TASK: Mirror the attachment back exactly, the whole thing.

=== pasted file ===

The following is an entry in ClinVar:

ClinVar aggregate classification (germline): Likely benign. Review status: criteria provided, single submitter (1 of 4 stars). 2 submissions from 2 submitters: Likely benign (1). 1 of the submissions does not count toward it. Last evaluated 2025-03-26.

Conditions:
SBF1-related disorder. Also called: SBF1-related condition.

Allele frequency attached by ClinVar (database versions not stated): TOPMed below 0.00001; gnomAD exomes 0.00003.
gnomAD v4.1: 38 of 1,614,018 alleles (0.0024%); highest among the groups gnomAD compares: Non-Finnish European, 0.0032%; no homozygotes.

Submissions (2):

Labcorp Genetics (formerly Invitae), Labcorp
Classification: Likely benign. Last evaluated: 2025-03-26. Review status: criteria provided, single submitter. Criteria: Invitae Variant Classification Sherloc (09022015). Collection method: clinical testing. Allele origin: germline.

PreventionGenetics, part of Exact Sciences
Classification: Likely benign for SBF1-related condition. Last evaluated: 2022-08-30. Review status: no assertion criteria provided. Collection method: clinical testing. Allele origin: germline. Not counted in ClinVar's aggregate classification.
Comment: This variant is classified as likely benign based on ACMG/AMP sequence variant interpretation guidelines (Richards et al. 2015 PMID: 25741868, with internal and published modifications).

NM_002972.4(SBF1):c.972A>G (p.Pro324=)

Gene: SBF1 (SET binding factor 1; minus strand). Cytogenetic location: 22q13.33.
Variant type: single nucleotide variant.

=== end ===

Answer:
The following is an entry in ClinVar:

ClinVar aggregate classification (germline): Likely benign. Review status: criteria provided, single submitter (1 of 4 stars). 2 submissions from 2 submitters: Likely benign (1). 1 of the submissions does not count toward it. Last evaluated 2025-03-26.

Conditions:
SBF1-related disorder. Also called: SBF1-related condition.

Allele frequency attached by ClinVar (database versions not stated): TOPMed below 0.00001; gnomAD exomes 0.00003.
gnomAD v4.1: 38 of 1,614,018 alleles (0.0024%); highest among the groups gnomAD compares: Non-Finnish European, 0.0032%; no homozygotes.

Submissions (2):

Labcorp Genetics (formerly Invitae), Labcorp
Classification: Likely benign. Last evaluated: 2025-03-26. Review status: criteria provided, single submitter. Criteria: Invitae Variant Classification Sherloc (09022015). Collection method: clinical testing. Allele origin: germline.

PreventionGenetics, part of Exact Sciences
Classification: Likely benign for SBF1-related condition. Last evaluated: 2022-08-30. Review status: no assertion criteria provided. Collection method: clinical testing. Allele origin: germline. Not counted in ClinVar's aggregate classification.
Comment: This variant is classified as likely benign based on ACMG/AMP sequence variant interpretation guidelines (Richards et al. 2015 PMID: 25741868, with internal and published modifications).

NM_002972.4(SBF1):c.972A>G (p.Pro324=)

Gene: SBF1 (SET binding factor 1; minus strand). Cytogenetic location: 22q13.33.
Variant type: single nucleotide variant.